Grow younger with every movement

Do we age or do we stop trying?

stereotypical road sign of people in old age moving slowly supported by walking stick Bette Calman showing great flexibility and strength in her late 80s proving age is no barrier to movement

What was your first reaction to the pictures of Bette Calman above?

  1. That’s going to be me at her age!
  2. No way, I can’t even attempt that now!

Stereotypes about old age abound – ideas of people stooped and shuffling, at risk from falls, vulnerable. Yet most people will also know or have heard of someone in their 80s who still walks miles every day, runs marathons or accomplishes some other physical feat that would be impressive regardless of age. How do they manage it? Is it all the luck of the draw?

Dynamic aging

Depending on how you look at it, staying young is either the easiest or the hardest thing in the world to achieve. The less we move, the less we become capable of moving. The weaker we become, the less stable we feel, the greater the fear of falling. The negative cycle goes round and round, our own beliefs in our abilities and the aging process becoming self-fulfilling as muscles and bones weaken and we stop trying.

A fitness instructor once explained her philosophy to me. She worked on the assumption that we deteriorate physically over the years, so the better our starting position, the longer we will maintain strength and balance throughout our lives. Kathy Cummings, who teaches Restorative Exercise at Louth Yoga Studio has recently introduced me to the work of Katy Bowman and her conviction born of experience that it’s not all a downhill slide. People can regain strength through simple exercises and introducing gentle movement into their lives. Katy’s way of looking at bodies views movement as being essential nutrition, as important as food, to be taken every day. In an increasingly sedentary world, is it surprising that we lose the ability to move with confidence and without pain?

In her book, Dynamic Aging, Katy diagnoses the shuffling gait associated with people we think of as frail and elderly as being a symptom of fear (of falling) – picture yourself on an icy surface when your body tenses, your steps shorten and all your focus is on staying upright. Kathy Cummings is a Restorative Exercise Specialist, trained to teach the moves and stretches offered as remedies in the book and is one of the first in the UK to be able to offer the classes. Her workshops, running in May and July 2018, are ideal if you feel that yoga or Pilates will be too strenuous, or if you have a particular area of pain or imbalance you want to correct.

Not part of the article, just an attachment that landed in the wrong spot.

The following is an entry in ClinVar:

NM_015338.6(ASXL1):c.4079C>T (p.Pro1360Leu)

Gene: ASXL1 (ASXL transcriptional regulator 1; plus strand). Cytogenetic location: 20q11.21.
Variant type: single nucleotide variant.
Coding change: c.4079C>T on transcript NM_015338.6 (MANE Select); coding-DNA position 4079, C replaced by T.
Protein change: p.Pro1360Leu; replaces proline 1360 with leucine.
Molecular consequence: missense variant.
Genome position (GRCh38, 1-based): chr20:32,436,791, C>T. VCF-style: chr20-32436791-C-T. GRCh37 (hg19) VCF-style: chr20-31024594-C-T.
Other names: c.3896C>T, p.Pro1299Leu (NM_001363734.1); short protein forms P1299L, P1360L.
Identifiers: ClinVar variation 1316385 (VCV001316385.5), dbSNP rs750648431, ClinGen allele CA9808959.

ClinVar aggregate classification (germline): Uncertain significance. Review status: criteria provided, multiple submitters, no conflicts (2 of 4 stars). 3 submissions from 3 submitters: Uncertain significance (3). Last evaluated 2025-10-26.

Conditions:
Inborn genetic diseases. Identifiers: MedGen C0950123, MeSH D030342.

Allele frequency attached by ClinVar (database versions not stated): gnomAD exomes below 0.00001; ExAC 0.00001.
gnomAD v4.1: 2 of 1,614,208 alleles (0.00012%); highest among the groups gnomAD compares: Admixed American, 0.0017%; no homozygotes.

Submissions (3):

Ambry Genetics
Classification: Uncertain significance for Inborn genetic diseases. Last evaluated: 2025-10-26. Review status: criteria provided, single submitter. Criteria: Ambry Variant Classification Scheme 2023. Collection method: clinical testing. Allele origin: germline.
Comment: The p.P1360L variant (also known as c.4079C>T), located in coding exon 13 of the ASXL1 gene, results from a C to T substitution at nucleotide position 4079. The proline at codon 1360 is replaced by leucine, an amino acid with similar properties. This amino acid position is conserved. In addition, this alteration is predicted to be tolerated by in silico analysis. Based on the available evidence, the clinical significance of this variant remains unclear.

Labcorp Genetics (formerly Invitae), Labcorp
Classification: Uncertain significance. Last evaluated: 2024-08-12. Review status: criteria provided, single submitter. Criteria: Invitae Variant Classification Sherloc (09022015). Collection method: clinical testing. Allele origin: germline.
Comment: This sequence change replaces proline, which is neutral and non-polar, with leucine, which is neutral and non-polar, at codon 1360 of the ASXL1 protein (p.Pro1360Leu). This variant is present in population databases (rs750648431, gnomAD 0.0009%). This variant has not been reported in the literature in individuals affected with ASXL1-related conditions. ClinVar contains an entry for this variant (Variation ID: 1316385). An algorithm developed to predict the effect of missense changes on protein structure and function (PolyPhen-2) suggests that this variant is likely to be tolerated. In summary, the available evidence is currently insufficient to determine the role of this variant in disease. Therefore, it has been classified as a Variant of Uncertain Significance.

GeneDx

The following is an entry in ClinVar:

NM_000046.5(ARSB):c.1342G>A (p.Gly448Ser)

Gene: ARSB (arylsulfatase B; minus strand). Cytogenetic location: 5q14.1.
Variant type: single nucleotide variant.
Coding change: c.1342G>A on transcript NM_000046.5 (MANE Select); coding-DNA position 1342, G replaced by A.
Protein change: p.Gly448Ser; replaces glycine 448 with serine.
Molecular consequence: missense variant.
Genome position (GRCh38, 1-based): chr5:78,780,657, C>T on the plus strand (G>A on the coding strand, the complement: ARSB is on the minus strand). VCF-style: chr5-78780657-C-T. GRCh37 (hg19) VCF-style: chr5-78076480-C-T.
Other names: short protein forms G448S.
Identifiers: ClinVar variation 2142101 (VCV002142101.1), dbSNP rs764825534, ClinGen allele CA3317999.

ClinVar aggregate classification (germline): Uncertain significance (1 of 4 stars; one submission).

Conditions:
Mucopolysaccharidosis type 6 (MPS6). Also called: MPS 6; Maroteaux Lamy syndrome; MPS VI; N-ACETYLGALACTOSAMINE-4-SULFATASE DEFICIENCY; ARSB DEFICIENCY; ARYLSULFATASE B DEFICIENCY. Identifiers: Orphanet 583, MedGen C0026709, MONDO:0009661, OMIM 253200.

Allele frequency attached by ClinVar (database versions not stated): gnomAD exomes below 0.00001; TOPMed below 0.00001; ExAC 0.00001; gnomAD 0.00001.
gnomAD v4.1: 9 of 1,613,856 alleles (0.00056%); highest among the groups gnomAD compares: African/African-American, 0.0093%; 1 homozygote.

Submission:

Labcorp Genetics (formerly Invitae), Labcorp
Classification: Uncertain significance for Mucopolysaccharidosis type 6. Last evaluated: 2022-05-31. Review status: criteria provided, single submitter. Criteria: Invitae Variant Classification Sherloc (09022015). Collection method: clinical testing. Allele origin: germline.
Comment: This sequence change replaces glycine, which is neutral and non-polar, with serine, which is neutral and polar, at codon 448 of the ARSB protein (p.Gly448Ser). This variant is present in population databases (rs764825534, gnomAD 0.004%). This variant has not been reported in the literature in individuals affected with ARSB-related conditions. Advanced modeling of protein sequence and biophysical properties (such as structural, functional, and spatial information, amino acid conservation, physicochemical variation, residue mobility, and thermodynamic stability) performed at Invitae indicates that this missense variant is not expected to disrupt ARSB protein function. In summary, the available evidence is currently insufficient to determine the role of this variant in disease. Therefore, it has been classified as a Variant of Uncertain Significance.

Helping your body help itself

The fundamentals are alignment, stacking the bones so that they bear load and using the muscles to hold them in place rather than sagging and hanging in the ligaments. The detail is best explored in a class with an experienced observer of posture, but a simple test you can try for yourself is to take a couple of steps on the spot, then stop and glance down at your feet. Do the toes point out to the sides with the body weight going mostly through the outer edge of the foot? Or do the point forwards, with the weight more evenly spread between both sides? Don’t try to force the feet to a drastically different position, as your knees and hips and all the muscles of the legs need to start cooperating to build  the alignment, undoing years of habits – that’s where the exercises come in.

Toes pointed out in poor stance, outer edges of feet parallel in good stance

Another one you can quickly check for yourself if you have access to a long mirror is to look at yourself sideways on. Are your hips and knees directly above the ankles with all that bone structure supporting you, or do you spend most of your time leaning forwards?

Building strength into the day

How many times a day do you stand and sit? If you add up all the trips to the loo and the kettle, it’s likely to be at least into double figures even for people who think they do no exercise at all.

How do you get up and down? Do you have to shuffle to the front of the seat and lever your self out, or use a bit of momentum to get the extra lift? Do you aim for the chair when sitting and land from about a foot above the cushion? Start using leg muscle when you stand and sit by deliberately moving slowly, keeping your weight in your heels, leaning forward with your chest and reaching forward with your arms, keeping your knees in line with your hips (not drifting in towards each other). If that’s too much to start with, prop yourself up on more cushions, books or blocks so you don’t have to rise and lower so far. You will be surprised at how soon you can get rid of the props if you are standing and sitting with focus dozens of times a day.

Next steps

Kathy’s workshops start again on Thursday 10th May and run for four weeks. Sessions last 90 minutes and cost £12 each or 4 for £40. Book via the studio or contact Kathy directly 07967046115.

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